East Harlem residents are outraged by the city’s backtracking on plans to bring protected bike lanes to their neighborhood.
At a public meeting about the re-design of First and Second Avenues held by Community Board 11 last
night, neighborhood residents demanded that safe cycling conditions
extend uptown, but DOT representatives were unable to guarantee future improvements. Up until this week, DOT had publicly indicated its intention to construct protected bike lanes on the corridor in East Harlem, in conjunction with the rollout of Select Bus Service. But three days ago, Mayor Bloomberg announced a re-design for the avenues that specifically called for protected bike lanes only between Houston and 34th Streets — a stretch that will itself be compromised on nine blocks of Second Avenue (more on that later).
From the beginning, East Harlem residents expressed anger about the Bloomberg administration’s neglect of their neighborhood. James Garcia, a local bike commuter, testified first and denounced the lack of protected lanes north of 34th Street. "I pay my taxes like everyone else, and we deserve the same treatment north of 96th Street," he said. "We deserve the same development that Lower Manhattan gets."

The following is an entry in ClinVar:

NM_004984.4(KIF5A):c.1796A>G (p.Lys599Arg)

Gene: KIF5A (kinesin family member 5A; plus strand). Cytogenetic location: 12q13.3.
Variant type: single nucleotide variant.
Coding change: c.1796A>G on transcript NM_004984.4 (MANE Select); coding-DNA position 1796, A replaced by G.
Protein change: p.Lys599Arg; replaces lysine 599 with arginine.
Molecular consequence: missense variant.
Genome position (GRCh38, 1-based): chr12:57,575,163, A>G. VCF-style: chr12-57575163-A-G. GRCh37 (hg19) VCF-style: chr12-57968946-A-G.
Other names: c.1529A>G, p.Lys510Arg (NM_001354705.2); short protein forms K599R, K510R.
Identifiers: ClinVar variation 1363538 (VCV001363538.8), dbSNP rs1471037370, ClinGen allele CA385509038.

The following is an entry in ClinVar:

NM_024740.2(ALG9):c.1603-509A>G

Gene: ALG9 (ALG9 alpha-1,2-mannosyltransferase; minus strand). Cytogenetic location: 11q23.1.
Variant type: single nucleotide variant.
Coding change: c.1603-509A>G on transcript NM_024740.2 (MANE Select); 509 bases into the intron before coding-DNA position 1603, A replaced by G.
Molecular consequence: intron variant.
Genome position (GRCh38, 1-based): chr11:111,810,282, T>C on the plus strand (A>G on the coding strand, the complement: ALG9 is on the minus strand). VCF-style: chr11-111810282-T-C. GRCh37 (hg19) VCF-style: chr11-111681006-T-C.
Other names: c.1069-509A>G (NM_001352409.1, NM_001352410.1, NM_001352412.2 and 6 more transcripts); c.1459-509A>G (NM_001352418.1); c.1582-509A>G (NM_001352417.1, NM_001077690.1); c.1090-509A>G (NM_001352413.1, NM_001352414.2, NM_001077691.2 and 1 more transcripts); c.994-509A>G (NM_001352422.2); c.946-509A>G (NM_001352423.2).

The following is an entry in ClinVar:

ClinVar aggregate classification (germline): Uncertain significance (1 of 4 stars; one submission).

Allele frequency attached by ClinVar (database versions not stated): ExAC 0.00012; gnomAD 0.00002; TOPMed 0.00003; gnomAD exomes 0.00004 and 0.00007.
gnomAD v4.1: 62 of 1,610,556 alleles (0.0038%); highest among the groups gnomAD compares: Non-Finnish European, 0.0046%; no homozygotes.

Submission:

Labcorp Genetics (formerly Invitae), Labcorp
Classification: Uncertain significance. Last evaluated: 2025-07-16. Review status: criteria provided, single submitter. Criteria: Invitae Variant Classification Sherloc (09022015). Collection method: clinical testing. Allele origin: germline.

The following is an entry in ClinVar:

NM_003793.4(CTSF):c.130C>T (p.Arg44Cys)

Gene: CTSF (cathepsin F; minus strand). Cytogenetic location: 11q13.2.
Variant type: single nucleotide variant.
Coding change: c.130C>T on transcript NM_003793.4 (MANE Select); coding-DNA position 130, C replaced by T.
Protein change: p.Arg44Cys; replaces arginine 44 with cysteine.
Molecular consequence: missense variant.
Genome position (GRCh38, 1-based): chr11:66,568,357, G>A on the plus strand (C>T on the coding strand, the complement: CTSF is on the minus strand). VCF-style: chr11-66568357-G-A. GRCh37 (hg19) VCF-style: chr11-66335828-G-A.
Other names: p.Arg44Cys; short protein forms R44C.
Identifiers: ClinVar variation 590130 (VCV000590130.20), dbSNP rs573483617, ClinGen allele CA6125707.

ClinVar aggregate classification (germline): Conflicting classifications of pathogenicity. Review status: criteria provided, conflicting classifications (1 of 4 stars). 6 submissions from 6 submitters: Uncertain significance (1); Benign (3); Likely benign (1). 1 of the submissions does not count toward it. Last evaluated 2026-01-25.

DOT bike coordinator Josh Benson first explained the scaled-back plans by telling the group that there’s only so much construction that can be completed in a year, and that completing the full corridor this summer would be impossible.
But that answer didn’t satisfy those in attendance. "Why don’t we start in East Harlem?" asked one community board member.
The response from Joe Barr, DOT’s director of transit development, was that the agency prioritizes the extension of bike infrastructure where it already exists, in order to build an interconnected network. "My sense is that — and this isn’t a fair answer for this community — we have a lot of bike infrastructure leading up to First and Second Avenue" from the south, he told the crowd.
This too met with a determined call for equitable access to safe streets. "There’s always some reason that the people making these decisions start in the areas that already get excess attention," said CB 11 transportation committee chair Peggy Morales, "while ours gets put on the back burner." Later, noting the high rates of obesity and asthma in her neighborhood,
Morales asked Mayor Bloomberg to "stop telling us what’s wrong with us
and help us fix it."
Further disappointing neighborhood residents, officials were unable to make a firm commitment to eventually building protected lanes uptown. The target is 2011, said Benson, but when pressed to make guarantees, he demurred.
"It’s good to keep that pressure up," Barr told the disappointed crowd. "The more we hear from the community that, ‘Yes, we want this,’ the more likely it is that it gets done next year."
After the meeting, Morales said she was ready to take a resolution demanding protected bike lanes in East Harlem to an official meeting of her committee. She had no doubt that such a resolution would pass.